In their grasping at straws and in their desperate search for something that will as much as give the appearance of defense for their awful act of schism, those who chose to leave the path of truth and justice read and reread the works of Rev. H. Hoeksema and of the Rev. G.M. Ophoff very carefully.
They went through their works with a fine-toothed comb to try to find what little appearance of “support” for their stand that they could. And in the case of Rev. Kok, sad to say yet undeniably true—so true that he dares not deny it and has not even tried to prove it to be untrue—also to see what must not be called to the attention of the public, lest his whole straw house fall in pieces.
But this frantic and thorough search of the writings of these men shows the greatness of the evil in which they walk. They do not want the truth. They did not read and reread the writings of these men to do them justice. They do not want to guard truth and justice. They want to pick out just what seems to defend their case of schism and will not quote their writings in all honesty.
For that reason, also, Rev. De Wolf is inexcusable when in his cross bill he swore: “That the said Herman Hoeksema and his followers took possession of the property located on Eastern Avenue and insisted that he said Herman Hoeksema, and others, were entitled to the use of the church edifice and parsonage, and did for a long period of time following said schism occupy said premises.”
Now he cannot do here, as he tried to do with other passages of this unchristian cross bill, grasp the straw that this is simply the legal record of the Supreme Court of the State of Michigan. The very opposite is true. The Supreme Court said the very opposite.
Having gone through the Rev. H. Hoeksema’s book, “The Protestant Reformed Churches in America,” with a fine-toothed comb, he must undoubtedly have read pages 223 and 229. At least before swearing before God to such a thing he should have (as we suggested last time) looked up the facts and not have signed a document under oath just because it made the Rev. H. Hoeksema look so evil in the eyes of the civil courts. Anyone may read in clear type the following on pages 223 and 229 of the latest edition of that book of the Rev. H. Hoeksema:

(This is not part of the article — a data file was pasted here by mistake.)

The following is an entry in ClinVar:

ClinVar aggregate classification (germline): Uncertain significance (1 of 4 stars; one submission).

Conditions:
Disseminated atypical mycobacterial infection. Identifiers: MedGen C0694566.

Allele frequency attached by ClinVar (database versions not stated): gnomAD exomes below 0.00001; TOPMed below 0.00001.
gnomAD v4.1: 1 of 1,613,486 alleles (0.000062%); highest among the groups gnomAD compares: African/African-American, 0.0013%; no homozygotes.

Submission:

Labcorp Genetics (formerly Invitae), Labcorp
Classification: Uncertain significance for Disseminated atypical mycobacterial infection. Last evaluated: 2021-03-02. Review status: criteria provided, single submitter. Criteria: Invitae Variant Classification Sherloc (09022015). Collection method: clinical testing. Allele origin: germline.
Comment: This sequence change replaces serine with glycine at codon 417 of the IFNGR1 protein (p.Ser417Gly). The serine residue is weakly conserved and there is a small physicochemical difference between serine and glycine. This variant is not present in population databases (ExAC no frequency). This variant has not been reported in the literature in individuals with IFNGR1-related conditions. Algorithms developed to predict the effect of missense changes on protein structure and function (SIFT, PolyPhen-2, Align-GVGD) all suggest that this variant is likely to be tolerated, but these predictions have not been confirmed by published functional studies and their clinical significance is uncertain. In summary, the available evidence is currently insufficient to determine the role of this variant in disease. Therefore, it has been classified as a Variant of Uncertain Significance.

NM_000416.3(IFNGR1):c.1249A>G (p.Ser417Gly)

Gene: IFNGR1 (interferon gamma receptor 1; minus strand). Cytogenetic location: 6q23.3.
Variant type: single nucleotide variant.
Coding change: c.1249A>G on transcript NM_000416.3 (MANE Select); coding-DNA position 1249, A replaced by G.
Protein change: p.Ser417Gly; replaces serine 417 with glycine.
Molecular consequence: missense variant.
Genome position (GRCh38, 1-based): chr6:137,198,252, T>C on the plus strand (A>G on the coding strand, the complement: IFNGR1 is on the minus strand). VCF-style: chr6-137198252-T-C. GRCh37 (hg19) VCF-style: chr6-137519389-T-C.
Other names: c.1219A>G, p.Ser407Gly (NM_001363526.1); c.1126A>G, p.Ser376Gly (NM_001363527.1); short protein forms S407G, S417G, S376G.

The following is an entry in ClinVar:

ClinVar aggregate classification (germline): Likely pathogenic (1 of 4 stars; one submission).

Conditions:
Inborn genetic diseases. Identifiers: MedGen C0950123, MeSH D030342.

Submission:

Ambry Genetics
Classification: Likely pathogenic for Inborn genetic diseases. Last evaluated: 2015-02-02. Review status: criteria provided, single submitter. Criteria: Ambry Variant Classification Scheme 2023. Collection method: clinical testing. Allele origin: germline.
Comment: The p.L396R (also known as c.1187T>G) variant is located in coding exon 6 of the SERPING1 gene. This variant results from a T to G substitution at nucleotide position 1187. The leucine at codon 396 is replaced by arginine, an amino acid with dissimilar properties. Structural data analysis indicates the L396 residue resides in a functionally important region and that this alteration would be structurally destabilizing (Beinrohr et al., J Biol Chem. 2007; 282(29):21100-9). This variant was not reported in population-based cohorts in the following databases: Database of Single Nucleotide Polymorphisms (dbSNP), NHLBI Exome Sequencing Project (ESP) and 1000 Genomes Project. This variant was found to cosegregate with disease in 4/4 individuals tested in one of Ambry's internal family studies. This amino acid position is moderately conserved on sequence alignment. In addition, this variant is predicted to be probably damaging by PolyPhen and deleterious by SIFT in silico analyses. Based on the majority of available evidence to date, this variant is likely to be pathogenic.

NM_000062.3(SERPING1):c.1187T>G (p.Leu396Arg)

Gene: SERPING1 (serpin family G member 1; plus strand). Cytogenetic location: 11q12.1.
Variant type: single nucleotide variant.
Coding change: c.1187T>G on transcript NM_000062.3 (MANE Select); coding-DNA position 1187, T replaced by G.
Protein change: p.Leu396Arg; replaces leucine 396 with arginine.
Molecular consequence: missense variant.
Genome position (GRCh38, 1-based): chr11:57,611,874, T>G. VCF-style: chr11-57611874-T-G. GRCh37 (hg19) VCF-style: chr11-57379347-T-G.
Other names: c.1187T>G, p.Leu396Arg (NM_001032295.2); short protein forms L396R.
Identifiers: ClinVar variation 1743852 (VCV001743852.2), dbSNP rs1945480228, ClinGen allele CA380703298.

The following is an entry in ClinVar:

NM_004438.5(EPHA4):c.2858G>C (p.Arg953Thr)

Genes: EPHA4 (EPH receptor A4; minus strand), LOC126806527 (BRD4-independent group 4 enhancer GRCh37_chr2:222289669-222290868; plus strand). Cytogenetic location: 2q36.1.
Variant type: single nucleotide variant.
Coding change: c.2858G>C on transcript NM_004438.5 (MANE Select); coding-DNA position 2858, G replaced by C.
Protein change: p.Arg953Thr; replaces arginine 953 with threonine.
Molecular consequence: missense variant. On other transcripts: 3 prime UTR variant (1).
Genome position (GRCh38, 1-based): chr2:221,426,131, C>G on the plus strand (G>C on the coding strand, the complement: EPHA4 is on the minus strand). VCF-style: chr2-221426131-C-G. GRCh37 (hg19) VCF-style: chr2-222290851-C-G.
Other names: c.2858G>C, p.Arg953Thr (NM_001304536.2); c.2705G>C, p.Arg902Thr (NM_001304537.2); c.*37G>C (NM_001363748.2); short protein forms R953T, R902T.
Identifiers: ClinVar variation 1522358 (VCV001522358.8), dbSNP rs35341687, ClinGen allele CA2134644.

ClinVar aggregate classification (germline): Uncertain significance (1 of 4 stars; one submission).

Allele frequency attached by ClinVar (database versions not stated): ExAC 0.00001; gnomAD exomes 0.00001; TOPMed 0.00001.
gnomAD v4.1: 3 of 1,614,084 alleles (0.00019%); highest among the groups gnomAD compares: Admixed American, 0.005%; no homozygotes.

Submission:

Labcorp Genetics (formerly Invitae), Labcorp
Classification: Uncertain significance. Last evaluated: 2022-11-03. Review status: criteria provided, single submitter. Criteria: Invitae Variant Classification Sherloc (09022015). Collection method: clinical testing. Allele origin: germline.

“The preliminary skirmishes before Kent County Circuit Court, however, had no serious consequences.
“When on the date specified by the injunction the opposing parties appeared, the judge proceeded to lecture to them and postponed judgment for one week, in order to give the opposing parties time to reach an amicable settlement. In case such a settlement was not reached on the appointed date, he would then render a verdict.
“No settlement having been reached during the week of grace, the judge rendered a preliminary verdict, that the contending parties should occupy the church building on alternate Sundays, till the matt.er was finally and definitely settled in the courts.
“This temporary arrangement, however, which was received with evident joy by the minority group, but equally evident dismay by the majority group, was reversed on the following day by the Supreme Court of the State of Michigan. The deposed consistory was held entitled to hold the property until the matter should have been finally disposed of in the courts.” (The italics are ours.) But what then becomes of the evil accusation of Rev. De Wolf to which he was ready to swear before God?
It is not difficult to see why such a statement had to bein that cross bill. It is not difficult to see that after witnessing the whole court trial. Those of our readers who ordered a copy of the complete court record will find that statements such as the above quotation of the cross bill fit in perfectly with the pattern of the “defense” ordered by Rev. De Wolf and his deposed elders, paid for by them and for which, therefore, they are also responsible before God.
The Rev. H. Hoekesma must be made out to be one who time and again was in trouble with the authorities of both Church and State. Judge Taylor must understand what kind of man it is with whom he is dealing in this case! Just bear this in mind when you get your copy of the complete record and you will then see that we are not misrepresenting facts nor that cross bill. Revs. De Wolf, Blankespoor, Cammenga and Petter will remember that the undersigned asked them during one of the intermissions, “Are you going to stand for such a godless defense of your case?” When you get your court record you will understand why we asked them this question.